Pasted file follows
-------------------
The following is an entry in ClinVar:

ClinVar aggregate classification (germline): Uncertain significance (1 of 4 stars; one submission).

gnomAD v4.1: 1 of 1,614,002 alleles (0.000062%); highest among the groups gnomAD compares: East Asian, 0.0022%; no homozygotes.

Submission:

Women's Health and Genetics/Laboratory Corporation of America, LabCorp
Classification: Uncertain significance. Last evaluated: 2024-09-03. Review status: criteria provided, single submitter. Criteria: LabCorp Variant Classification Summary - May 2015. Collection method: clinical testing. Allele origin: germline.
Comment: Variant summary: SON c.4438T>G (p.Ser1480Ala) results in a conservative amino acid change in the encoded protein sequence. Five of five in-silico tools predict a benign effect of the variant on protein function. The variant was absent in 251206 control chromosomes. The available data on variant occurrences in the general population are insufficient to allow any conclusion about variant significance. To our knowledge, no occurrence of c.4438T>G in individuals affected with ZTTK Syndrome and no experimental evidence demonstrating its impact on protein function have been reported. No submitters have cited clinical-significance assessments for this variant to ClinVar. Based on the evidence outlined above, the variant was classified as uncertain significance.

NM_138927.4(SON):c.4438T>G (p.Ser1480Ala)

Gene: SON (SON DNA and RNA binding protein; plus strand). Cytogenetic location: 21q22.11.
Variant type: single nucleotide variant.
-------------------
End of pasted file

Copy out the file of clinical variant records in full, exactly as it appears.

The following is an entry in ClinVar:

ClinVar aggregate classification (germline): Uncertain significance (1 of 4 stars; one submission).

gnomAD v4.1: 1 of 1,614,002 alleles (0.000062%); highest among the groups gnomAD compares: East Asian, 0.0022%; no homozygotes.

Submission:

Women's Health and Genetics/Laboratory Corporation of America, LabCorp
Classification: Uncertain significance. Last evaluated: 2024-09-03. Review status: criteria provided, single submitter. Criteria: LabCorp Variant Classification Summary - May 2015. Collection method: clinical testing. Allele origin: germline.
Comment: Variant summary: SON c.4438T>G (p.Ser1480Ala) results in a conservative amino acid change in the encoded protein sequence. Five of five in-silico tools predict a benign effect of the variant on protein function. The variant was absent in 251206 control chromosomes. The available data on variant occurrences in the general population are insufficient to allow any conclusion about variant significance. To our knowledge, no occurrence of c.4438T>G in individuals affected with ZTTK Syndrome and no experimental evidence demonstrating its impact on protein function have been reported. No submitters have cited clinical-significance assessments for this variant to ClinVar. Based on the evidence outlined above, the variant was classified as uncertain significance.

NM_138927.4(SON):c.4438T>G (p.Ser1480Ala)

Gene: SON (SON DNA and RNA binding protein; plus strand). Cytogenetic location: 21q22.11.
Variant type: single nucleotide variant.